Storing Your Broth

You can store your homemade bone broth either in freezer bags, freezer-safe mason jars, recycled yogurt tubs, or ice cube trays for easy portions needed for sauces or gravies. I put mine in a glass measuring cup and keep it in the fridge until it’s cooled down and the fat has risen to the top. I then skim off the fat and store it in the freezer to use as a cooking fat for sautéing/flavoring vegetables. Then, I store the broth in 2-cup portions in the freezer. It will keep in the fridge for 3-4 days, and in the freezer for up to a year.

I’ve also just gone ahead and poured it into ice cube trays and popped it right into the freezer. The fat still rose to the top, and I was able to just chop it off easily with a knife and save it for later use.

Homemade Bone Broth

*Some folks choose to discard the fat completely because there are concerns that it may go rancid after such a long cooking time (over 8 hours). I haven’t found conclusive evidence supporting this, so I just keep it and use it.

What Should Your Broth Look Like?

Once your broth is cooled, it should have a gel-like consistency, and will even jiggle when you shake it. This is a sign of a good, gelatinized broth full of healthy, nutritious gelatin. Don’t worry, once you heat it up it goes right back to its liquid state. If your broth hasn’t gelled, it’s still good to use, but it just means you either didn’t use enough bones or used too much water, you didn’t cook it long enough, or your bones weren’t very good quality (conventionally-raised chickens tend to have very little gelatin in their bones and joints because they’re confined to cages).

How To Use Your Broth

You can use your homemade bone broth just like you would use any broth that you buy at the store. Use it to make soups, in place of water when cooking rice, in sauces and gravies, etc. But my favorite way to enjoy it, especially during the winter months, is to drink it like a tea. Simply warm it up on the stove, add some sea salt and pepper, and sip a cup of warm, delicious bone broth tea. It’s calming, relaxing, and helps boost immunity, coat the GI tract and aids in digestion as well!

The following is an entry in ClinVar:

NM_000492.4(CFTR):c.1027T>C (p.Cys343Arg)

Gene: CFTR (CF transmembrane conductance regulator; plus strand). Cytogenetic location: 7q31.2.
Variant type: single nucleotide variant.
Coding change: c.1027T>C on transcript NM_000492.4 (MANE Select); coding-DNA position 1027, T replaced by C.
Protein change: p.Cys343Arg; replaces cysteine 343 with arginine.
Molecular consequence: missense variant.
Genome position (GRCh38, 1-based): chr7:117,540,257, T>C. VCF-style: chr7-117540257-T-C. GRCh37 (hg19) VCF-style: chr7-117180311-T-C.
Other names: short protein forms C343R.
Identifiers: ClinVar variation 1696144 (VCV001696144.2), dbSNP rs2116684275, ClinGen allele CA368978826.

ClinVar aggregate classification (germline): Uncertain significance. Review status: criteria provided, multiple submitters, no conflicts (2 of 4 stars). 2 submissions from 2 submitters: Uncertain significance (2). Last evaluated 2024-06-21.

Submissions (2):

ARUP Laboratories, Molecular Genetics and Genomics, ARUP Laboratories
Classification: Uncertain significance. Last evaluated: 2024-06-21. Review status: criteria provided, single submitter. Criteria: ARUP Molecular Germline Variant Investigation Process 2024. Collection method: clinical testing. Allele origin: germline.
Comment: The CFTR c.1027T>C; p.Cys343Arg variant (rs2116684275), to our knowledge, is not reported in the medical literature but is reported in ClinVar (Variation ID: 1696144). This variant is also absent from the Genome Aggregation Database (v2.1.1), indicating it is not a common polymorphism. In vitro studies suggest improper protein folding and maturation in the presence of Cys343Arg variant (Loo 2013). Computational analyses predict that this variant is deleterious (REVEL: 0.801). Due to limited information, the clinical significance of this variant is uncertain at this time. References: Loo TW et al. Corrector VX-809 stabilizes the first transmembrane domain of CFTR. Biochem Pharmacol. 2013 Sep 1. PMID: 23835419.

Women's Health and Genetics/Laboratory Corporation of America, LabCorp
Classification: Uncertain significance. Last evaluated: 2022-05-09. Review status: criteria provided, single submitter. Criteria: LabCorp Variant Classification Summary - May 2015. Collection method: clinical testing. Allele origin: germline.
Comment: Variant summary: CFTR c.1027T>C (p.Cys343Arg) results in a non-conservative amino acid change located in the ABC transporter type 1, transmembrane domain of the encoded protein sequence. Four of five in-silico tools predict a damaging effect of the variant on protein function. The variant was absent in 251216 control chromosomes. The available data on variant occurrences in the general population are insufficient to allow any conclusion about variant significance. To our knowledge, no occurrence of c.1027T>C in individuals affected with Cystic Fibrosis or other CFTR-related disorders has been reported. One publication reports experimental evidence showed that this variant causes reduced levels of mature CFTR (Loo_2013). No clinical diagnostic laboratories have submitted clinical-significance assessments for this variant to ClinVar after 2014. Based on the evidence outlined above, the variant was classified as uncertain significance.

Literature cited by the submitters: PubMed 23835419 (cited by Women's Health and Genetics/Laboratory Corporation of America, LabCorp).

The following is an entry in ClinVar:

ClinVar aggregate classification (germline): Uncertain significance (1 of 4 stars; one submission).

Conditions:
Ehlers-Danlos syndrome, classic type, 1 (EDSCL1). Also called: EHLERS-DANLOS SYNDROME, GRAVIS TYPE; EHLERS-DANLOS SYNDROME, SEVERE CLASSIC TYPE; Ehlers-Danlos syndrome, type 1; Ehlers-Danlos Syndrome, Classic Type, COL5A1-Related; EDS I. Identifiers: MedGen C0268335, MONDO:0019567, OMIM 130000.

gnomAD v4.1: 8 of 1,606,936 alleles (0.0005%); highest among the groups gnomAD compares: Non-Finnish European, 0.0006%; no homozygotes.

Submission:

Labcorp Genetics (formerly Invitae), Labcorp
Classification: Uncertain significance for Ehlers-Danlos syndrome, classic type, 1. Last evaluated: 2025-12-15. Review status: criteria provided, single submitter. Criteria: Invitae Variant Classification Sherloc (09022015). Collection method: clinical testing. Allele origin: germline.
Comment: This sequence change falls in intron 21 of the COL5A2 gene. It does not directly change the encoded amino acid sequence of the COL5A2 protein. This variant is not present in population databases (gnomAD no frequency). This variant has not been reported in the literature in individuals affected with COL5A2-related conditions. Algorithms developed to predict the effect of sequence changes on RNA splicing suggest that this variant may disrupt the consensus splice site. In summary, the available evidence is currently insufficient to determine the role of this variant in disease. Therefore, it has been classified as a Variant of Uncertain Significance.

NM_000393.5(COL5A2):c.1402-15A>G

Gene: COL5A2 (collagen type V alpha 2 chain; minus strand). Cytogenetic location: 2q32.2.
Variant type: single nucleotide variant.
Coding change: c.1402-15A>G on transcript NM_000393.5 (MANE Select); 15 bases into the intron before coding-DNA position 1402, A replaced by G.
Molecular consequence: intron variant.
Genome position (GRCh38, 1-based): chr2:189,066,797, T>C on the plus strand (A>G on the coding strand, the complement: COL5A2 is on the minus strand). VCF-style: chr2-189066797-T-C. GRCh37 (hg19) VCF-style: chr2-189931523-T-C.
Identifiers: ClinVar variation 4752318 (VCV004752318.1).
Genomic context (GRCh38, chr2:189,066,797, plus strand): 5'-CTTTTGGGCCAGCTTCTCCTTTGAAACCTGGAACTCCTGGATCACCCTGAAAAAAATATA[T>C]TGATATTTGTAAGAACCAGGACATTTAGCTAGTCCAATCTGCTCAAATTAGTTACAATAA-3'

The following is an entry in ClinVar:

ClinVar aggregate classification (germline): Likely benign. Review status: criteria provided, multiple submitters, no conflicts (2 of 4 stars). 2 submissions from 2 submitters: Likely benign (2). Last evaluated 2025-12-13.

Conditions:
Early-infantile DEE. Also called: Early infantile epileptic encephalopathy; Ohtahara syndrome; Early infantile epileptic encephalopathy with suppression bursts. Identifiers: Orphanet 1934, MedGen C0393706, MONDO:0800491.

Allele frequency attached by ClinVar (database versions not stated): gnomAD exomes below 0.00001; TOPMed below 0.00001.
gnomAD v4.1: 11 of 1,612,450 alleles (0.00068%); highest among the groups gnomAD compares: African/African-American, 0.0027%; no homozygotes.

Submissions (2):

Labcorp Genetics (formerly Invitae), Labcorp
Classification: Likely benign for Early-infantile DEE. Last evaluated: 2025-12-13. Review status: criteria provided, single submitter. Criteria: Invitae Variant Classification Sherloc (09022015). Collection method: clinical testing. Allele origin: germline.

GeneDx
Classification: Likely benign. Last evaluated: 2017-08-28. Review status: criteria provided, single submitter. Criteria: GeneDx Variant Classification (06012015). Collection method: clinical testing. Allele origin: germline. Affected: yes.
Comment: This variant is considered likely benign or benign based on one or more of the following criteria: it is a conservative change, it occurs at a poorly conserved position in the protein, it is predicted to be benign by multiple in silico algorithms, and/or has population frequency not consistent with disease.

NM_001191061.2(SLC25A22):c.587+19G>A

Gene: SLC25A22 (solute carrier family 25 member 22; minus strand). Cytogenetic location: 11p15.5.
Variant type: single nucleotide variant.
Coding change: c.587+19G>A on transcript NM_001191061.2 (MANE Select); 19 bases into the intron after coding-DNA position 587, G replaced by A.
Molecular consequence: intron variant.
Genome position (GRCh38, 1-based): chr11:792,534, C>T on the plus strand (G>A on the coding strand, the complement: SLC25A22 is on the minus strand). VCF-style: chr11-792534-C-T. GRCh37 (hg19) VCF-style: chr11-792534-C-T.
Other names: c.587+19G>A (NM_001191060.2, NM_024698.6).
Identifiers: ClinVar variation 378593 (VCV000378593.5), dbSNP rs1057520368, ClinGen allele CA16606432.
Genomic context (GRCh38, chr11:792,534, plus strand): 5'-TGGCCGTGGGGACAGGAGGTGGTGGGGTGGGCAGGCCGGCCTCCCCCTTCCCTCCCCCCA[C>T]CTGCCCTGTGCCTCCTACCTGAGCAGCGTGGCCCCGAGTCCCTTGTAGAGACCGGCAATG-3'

What Is Perpetual Broth?

Alternately, you can also make what’s called perpetual broth, and let the broth cook for up to a week, taking out what you need each day and replacing it with the same amount of water. At the end of the week, you strain off what’s left of the broth and discard/compost the bones.

A Note About The Safety of Crock Pots

clay crock potRecently, it’s been discovered that the safety of most crock pots is questionable because the metal ones are most likely coated with a non-stick coating that contains dangerous chemicals, and the ceramic ones most likely contain lead, which can leach into the food you’re cooking. For a great post looking at these potential health hazards, check out Priscilla’s post over at SalamMama.com! She recommends a great looking crock pot (pictured at right) that uses a clay insert and contains no aluminum, lead, or non-stick coating – I’m saving up to get this one soon!

Further Reading:

Homemade Beef Bone Broth
Perpetual Bone Broth
Bone Broth FAQ

Wasn’t that easy? Do you make homemade bone broth? What are your tips for a perfect broth?

Homemade Bone Broth
Delicious, nutritious, homemade bone broth made right in your crock pot!
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  1. Chicken bones, skin, cartilage, etc. - enough from 1 medium chicken, or about 2 pounds
  2. 1 onion, cut into wedges
  3. 1-2 carrots, peeled and chopped
  4. 1-2 celery stalks, chopped